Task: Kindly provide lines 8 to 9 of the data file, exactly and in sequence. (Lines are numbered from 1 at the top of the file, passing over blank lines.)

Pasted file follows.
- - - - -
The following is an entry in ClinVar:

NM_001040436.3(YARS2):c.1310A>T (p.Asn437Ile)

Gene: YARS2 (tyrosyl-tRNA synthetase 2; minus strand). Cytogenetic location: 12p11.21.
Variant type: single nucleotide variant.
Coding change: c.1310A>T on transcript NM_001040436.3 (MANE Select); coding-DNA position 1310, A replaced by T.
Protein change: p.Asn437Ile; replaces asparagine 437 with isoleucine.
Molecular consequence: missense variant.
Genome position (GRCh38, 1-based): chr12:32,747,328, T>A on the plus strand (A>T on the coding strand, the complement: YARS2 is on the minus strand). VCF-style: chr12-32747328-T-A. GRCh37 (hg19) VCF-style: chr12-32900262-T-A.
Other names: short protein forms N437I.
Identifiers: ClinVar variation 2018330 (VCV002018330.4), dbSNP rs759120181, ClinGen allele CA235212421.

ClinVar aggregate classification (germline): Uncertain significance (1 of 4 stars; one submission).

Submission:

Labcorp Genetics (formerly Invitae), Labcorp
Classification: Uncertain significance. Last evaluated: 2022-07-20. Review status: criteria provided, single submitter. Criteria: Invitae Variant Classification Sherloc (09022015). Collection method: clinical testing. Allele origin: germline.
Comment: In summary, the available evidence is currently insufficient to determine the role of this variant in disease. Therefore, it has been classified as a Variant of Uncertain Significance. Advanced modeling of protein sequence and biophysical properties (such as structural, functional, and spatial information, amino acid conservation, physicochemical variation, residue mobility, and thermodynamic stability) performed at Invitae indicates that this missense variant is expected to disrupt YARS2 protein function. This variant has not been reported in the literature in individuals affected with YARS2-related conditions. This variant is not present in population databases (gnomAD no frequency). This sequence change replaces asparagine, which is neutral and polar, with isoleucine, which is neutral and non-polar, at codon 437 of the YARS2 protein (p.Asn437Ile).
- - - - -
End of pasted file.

Genome position (GRCh38, 1-based): chr12:32,747,328, T>A on the plus strand (A>T on the coding strand, the complement: YARS2 is on the minus strand). VCF-style: chr12-32747328-T-A. GRCh37 (hg19) VCF-style: chr12-32900262-T-A.
Other names: short protein forms N437I.